Most organizations implement an employee recognition program. Often times, these programs can backfire and decrease employee satisfaction. This chapter will discuss the difference between appreciation and recognition and why it matters to employees.
How is your organization doing with appreciating your staff? Research on workplace culture demonstrates a disparity between how often employees feel appreciated by their supervisor and how often the supervisor believes they show appreciation. This chapter will assist leaders in assessing their current status and provide steps for making improvements.
“It starts at the top” is a statement commonly heard in organizations. So is the case for employee first culture. It is essential that leaders role model the values of an employee first culture. This chapter will get you started with steps you can take for successful implementation.
Showing appreciation towards employees does not come naturally for most supervisors. It is a learned skill. This chapter will help you get started with strategies for appreciating employees—even those employees that may be a little more difficult to lead.
Developing an Employee First Culture Part 2: Achieving Great Outcomeskeyboard_arrow_downCourse
A trusting relationship is foundational to an employee first culture. This chapter will discuss the importance of trust and examine strategies or building trust with staff.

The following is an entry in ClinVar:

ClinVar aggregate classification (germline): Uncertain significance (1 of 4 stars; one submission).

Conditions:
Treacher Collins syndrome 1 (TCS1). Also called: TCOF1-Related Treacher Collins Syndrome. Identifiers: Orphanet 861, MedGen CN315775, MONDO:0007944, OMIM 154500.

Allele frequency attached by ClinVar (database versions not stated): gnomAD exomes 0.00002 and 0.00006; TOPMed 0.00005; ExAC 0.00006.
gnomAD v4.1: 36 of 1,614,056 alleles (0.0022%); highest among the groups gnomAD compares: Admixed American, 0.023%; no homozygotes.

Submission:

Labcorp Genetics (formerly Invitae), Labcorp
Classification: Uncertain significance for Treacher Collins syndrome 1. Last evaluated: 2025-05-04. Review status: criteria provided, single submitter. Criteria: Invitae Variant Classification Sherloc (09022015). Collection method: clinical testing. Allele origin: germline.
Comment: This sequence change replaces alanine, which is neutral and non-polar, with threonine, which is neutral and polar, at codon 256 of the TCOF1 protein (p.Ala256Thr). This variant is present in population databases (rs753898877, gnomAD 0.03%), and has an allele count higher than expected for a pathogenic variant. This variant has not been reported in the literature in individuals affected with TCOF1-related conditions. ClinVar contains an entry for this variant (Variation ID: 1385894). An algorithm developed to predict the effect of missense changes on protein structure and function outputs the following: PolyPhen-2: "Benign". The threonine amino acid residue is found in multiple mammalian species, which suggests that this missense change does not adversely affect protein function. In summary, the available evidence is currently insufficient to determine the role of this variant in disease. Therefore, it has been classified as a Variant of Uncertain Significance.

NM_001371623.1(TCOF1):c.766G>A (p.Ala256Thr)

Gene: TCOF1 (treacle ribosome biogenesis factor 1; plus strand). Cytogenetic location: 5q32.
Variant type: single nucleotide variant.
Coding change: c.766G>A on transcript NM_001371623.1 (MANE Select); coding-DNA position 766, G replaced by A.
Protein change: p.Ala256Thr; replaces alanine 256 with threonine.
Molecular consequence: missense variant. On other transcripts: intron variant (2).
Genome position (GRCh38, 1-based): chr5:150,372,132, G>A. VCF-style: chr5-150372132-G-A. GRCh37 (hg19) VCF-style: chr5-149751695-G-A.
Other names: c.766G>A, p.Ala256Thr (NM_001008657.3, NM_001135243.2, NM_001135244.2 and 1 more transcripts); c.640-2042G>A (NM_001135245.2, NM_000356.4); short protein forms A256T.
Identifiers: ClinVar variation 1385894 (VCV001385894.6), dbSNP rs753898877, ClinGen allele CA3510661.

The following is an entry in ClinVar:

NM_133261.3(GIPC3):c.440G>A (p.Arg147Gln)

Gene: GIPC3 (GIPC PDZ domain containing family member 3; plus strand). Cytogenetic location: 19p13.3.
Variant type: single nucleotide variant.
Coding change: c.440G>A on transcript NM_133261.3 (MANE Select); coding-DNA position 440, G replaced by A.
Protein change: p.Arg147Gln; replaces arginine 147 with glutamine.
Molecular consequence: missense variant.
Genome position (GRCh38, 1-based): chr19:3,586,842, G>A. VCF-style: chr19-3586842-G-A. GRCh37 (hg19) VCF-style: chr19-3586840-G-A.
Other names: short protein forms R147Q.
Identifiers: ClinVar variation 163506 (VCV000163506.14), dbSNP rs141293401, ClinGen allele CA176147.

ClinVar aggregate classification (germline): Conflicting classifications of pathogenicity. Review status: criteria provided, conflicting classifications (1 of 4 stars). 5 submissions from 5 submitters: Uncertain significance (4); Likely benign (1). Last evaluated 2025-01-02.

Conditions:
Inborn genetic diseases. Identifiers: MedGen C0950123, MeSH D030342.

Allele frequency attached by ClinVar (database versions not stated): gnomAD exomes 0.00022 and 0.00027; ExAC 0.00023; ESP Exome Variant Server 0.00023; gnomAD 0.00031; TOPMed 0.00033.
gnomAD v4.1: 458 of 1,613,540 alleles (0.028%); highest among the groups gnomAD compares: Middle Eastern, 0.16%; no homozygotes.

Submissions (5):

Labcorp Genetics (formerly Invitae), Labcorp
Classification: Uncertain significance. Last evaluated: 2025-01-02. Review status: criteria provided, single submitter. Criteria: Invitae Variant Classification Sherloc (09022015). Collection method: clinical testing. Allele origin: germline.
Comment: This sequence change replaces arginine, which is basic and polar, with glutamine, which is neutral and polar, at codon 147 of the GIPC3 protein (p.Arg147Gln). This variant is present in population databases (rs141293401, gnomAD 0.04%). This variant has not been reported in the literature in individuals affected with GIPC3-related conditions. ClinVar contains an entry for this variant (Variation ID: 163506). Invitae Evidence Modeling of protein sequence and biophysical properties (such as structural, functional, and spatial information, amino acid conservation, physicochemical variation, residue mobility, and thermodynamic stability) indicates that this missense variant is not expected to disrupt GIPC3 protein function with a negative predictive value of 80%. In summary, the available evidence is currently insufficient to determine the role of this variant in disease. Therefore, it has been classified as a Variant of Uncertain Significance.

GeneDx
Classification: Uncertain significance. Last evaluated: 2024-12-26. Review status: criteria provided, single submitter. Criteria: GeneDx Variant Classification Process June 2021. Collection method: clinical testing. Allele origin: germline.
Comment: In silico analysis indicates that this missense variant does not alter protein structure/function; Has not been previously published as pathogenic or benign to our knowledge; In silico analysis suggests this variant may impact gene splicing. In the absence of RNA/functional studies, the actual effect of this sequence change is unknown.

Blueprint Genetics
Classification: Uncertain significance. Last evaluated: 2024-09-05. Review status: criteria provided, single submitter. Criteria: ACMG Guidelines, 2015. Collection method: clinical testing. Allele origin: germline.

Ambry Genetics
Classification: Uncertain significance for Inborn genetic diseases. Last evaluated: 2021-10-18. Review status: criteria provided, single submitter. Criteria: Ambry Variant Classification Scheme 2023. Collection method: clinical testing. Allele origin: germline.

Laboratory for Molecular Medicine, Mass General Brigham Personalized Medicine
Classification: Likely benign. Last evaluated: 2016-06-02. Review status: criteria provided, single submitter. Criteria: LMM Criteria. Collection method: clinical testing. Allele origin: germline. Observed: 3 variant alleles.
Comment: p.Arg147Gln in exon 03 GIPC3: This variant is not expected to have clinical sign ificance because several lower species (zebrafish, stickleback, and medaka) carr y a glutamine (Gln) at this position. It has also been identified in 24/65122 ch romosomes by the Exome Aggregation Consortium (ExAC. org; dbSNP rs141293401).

Communication is always a challenge in dynamic work environments. This chapter will discuss how improving communication with staff can increase employee satisfaction and improve patient outcomes.
The average person spends more time at work than they often do with their family, so why shouldn’t work be fun? This chapter will discuss how building community and adding fun into the work environment can increase productivity and positively impact patient outcomes.
Change in complex organizations can take a long time to become part of the culture—somewhere between three to five years. Given that is a long, arduous process, how can you know if it is making a difference? This chapter will discuss some methods for monitoring and measuring your progress towards developing an employee first culture.
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State of the American Workforce ReportCustomItemType
CEU Approved7 total hours* of accredited coursework.
Our clinic could not be happier with MedBridge.
Amy Lee, MPT, OCS
Physical Therapy Central
MedBridge has allowed us to create a culture of learning that we were previously unable to attain with traditional coursework.
Zach Steele, PT, DPT, OCS
Outpatient Physical Therapy & Rehabilitation Services
MedBridge has created a cost-effective and quality platform that is the future of online education.
Grant R. Koster, PT, ATC, FACHE
Vice President of Clinical Operations, Athletico Physical Therapy